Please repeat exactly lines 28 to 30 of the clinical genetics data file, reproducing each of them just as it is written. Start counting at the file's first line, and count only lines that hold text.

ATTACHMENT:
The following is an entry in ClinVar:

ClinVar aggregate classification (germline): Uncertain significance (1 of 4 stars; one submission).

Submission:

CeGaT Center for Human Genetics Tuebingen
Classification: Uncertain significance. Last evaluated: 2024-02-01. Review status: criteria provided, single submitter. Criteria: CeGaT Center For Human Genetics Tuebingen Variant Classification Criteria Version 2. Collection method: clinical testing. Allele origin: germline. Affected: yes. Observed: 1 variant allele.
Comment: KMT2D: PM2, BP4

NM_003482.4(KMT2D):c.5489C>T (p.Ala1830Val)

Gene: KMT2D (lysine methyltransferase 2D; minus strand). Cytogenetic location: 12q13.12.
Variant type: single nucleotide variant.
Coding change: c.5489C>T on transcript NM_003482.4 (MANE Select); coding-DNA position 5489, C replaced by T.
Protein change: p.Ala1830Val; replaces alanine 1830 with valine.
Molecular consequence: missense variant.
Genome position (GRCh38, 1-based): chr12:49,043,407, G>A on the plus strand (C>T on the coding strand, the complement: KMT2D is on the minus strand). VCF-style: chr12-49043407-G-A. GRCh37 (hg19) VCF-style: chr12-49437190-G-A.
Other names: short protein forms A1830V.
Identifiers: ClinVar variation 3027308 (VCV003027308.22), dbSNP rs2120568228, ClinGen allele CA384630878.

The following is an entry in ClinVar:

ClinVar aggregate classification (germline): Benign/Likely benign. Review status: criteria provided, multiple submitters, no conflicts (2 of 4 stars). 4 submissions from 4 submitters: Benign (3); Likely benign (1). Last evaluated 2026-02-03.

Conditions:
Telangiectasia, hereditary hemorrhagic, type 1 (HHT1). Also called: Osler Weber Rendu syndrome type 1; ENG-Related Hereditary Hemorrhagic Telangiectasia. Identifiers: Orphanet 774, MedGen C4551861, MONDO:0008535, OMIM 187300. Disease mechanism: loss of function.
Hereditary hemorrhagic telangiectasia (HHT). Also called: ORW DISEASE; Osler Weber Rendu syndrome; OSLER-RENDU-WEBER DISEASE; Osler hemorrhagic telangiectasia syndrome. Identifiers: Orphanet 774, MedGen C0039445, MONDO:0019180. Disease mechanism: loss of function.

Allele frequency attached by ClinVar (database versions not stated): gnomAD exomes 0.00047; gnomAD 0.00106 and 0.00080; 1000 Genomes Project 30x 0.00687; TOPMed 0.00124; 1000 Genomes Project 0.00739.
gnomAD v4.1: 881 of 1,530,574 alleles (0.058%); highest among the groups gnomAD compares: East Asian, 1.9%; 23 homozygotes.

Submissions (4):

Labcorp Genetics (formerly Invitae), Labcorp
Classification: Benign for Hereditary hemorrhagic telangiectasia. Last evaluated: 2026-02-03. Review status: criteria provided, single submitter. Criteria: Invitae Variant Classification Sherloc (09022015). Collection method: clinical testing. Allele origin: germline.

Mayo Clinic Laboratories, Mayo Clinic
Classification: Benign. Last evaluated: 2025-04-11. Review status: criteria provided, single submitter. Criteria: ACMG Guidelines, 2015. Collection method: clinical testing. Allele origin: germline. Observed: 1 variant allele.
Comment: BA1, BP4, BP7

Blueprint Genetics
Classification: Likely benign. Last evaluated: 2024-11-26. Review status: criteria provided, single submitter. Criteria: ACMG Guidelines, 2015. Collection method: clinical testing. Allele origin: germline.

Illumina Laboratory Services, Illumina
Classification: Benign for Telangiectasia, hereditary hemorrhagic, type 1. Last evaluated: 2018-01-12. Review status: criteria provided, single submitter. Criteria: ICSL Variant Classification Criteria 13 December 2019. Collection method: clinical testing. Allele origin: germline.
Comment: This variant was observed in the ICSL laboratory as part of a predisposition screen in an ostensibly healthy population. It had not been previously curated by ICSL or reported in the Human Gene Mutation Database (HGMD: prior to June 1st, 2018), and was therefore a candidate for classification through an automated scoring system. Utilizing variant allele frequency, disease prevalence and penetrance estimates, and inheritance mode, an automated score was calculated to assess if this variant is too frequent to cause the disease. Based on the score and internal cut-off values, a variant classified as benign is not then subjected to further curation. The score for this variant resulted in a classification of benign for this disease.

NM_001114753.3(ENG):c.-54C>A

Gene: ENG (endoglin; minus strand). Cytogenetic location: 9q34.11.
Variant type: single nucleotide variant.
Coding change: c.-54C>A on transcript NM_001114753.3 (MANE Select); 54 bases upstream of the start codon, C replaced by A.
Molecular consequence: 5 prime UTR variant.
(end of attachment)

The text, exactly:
Comment: BA1, BP4, BP7

Blueprint Genetics
Classification: Likely benign. Last evaluated: 2024-11-26. Review status: criteria provided, single submitter. Criteria: ACMG Guidelines, 2015. Collection method: clinical testing. Allele origin: germline.